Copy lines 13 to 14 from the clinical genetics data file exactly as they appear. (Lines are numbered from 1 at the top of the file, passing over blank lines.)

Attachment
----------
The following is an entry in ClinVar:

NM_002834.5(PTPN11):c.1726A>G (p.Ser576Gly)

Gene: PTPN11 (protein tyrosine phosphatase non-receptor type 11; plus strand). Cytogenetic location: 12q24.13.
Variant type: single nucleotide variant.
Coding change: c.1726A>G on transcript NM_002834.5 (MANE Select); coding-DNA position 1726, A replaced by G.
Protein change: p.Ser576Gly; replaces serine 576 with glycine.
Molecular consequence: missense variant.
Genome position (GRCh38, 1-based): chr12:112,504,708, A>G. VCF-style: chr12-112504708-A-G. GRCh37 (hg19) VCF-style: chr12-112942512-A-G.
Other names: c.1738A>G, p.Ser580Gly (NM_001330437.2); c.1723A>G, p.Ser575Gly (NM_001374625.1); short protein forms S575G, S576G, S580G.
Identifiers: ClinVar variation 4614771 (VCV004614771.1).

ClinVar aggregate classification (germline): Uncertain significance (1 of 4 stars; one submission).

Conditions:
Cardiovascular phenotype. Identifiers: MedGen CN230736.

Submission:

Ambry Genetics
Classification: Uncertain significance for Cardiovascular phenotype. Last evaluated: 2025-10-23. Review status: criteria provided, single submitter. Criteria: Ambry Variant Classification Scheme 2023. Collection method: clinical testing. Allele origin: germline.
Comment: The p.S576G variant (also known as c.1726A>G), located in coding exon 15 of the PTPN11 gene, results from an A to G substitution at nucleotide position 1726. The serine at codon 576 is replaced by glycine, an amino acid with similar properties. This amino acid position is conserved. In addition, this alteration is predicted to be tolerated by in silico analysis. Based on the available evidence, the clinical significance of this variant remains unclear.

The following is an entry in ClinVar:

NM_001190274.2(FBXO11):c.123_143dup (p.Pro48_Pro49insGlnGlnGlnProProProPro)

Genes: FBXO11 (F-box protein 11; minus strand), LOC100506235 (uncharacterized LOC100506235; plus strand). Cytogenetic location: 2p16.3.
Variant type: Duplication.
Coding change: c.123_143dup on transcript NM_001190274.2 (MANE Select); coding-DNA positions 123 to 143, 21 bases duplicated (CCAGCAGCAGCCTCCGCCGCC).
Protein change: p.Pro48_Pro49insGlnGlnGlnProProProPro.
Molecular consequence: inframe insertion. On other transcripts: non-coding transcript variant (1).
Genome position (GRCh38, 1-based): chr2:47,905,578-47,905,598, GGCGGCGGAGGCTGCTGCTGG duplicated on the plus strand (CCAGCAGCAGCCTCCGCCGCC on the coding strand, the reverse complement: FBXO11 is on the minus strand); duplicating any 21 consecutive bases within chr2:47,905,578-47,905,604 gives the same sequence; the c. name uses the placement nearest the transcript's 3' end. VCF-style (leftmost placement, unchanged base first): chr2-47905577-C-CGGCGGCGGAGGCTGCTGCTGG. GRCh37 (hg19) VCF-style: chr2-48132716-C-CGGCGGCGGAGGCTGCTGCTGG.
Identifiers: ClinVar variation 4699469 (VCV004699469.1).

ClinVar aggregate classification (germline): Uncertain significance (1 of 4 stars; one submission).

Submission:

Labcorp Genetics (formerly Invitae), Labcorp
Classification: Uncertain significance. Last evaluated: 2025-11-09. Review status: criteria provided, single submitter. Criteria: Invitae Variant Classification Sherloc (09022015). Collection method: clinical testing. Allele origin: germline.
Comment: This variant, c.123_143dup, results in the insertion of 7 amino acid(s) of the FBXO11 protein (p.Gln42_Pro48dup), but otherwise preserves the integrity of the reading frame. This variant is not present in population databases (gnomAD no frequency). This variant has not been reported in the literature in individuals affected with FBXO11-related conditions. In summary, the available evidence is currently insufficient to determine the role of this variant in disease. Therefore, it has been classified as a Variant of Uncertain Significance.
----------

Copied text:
Cardiovascular phenotype. Identifiers: MedGen CN230736.

Submission: